How to boost sustainable and resilient agriculture?

September 11, 2018, Universidad Politécnica de Madrid
How to boost sustainable and resilient agriculture?
Farmers and members of Camposeven SAT. Credit: UPM

Researchers from the group of GESPLAN at Universidad Politécnica de Madrid have applied the Working with People methodology to rethink sustainability, resilience and rural development in Europe.

Agricultural policy has to be designed from farmers' local knowledge. It should be based on the identity and dynamism of rural areas by applying integrated strategies and a multisectoral approach to promote diversification, entrepreneurship, innovation, and employment in rural areas. These are the main conclusions of RETHINK, a project funded by the European Commission with the participation of a team of researchers from Universidad Politécnica de Madrid (UPM).

The aim of RETHINK project was to rethink the links among rural modernization, resilience and in a world of increasing demands and limited resources. A multidisciplinary consortium of 14 teams from 14 European countries was involved in this project.

Each team was responsible for a study case from its relationship between university and business considering a wide range of situations in order to study the case from diverse perspectives. The key questions included four main subjects: resilience in agriculture, prosperity in rural areas, governance and learning from farmers and other stakeholders.

The research group on Planning and Sustainable Management of Rural-Local Development (GESPLAN) at UPM worked with farmers from Camposeven, the Agrarian Society of Transformation (SAT) in the region of Murcia, created in 2007 and led by Adolfo García. Universidad Politécnica de Madrid collaborates with this organization through the Fundación Ingenio Chair.

According to GESPLAN researchers, "the European selection of Camposeven society was due to its innovative culture, pioneer of ecological and biodynamic products and its leadership of the food sector".

Researchers assessed the growing imbalances in prosperity and well-being of rural areas, their causes and potential solutions. They also analyzed how agricultural changes affect rural prosperity and whether there is a change of perspective from the efficiency point of view (production cost, productivity…) towards effectiveness (social goals, environmental goals, better quality of life).

The main conclusions of this project suggest a growing need to recognize the potential knowledge of local farmers and the successful experiences in , all this in order to provide innovative, inclusive and sustainable solutions for the current and future social challenges such as prosperity, food safety, climate change, of resources, social inclusion and integration of migrants.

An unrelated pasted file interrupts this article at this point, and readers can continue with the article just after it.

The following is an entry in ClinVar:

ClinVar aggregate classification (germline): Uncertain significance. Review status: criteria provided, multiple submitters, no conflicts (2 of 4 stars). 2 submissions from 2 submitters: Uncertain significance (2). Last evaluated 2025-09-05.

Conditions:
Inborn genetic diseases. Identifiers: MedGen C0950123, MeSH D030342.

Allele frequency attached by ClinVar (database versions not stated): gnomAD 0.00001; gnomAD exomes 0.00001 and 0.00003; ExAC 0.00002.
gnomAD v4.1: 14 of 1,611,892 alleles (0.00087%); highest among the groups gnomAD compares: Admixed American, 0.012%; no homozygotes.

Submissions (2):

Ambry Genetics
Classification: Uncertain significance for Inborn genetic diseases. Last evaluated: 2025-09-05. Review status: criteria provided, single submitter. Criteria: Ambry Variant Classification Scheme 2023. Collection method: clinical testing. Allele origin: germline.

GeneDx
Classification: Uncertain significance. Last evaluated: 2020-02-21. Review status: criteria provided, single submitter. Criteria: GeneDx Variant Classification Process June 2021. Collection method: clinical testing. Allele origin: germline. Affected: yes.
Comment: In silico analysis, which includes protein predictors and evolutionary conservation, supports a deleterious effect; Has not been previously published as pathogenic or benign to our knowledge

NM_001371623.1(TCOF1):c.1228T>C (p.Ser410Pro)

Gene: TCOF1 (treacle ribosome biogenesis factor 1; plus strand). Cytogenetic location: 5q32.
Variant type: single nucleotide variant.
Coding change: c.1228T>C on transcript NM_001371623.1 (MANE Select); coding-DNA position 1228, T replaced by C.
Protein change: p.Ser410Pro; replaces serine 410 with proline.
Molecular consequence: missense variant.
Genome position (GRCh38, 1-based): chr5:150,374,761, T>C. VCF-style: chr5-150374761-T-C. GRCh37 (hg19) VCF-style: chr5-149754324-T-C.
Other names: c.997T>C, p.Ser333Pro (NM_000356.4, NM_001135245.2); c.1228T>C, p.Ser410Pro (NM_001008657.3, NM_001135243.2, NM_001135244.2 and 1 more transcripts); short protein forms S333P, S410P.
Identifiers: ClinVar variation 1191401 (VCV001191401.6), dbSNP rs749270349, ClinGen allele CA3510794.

The main results of the project have been published in a Special Issue of the scientific Journal of Rural Studies. This study was also published in the Land Use Policy Journal, Energies Journal, and Agrociencia Journal.

Explore further: Urban agriculture—Europe's untapped potential

More information: Sandra Šūmane et al. Local and farmers' knowledge matters! How integrating informal and formal knowledge enhances sustainable and resilient agriculture, Journal of Rural Studies (2017). DOI: 10.1016/j.jrurstud.2017.01.020

Related Stories

Urban agriculture—Europe's untapped potential

June 11, 2018

By 2050, two thirds of the world's population will live in urban areas, according to the United Nations. The shift away from rural living creates challenges for food security, the environment and people's well-being.

Planning sustainable energy at local scale

September 16, 2015

European forests have an important role in rural development as a source of raw material and food, as well as for their recreational value. Rural development focuses on the use of local resources to provide benefits to the ...

EU biofuel regulation is not sustainable long-term

June 1, 2018

EU biofuel regulation does not guarantee reduced climate impact—nor does it address the core issue of substantially reducing transport emissions, according to a new doctoral thesis from Lund University in Sweden.

Recommended for you

Coffee-based colloids for direct solar absorption

March 22, 2019

Solar energy is one of the most promising resources to help reduce fossil fuel consumption and mitigate greenhouse gas emissions to power a sustainable future. Devices presently in use to convert solar energy into thermal ...

EPA adviser is promoting harmful ideas, scientists say

March 22, 2019

The Trump administration's reliance on industry-funded environmental specialists is again coming under fire, this time by researchers who say that Louis Anthony "Tony" Cox Jr., who leads a key Environmental Protection Agency ...

The taming of the light screw

March 22, 2019

DESY and MPSD scientists have created high-order harmonics from solids with controlled polarization states, taking advantage of both crystal symmetry and attosecond electronic dynamics. The newly demonstrated technique might ...


Please sign in to add a comment. Registration is free, and takes less than a minute. Read more

Click here to reset your password.
Sign in to get notified via email when new comments are made.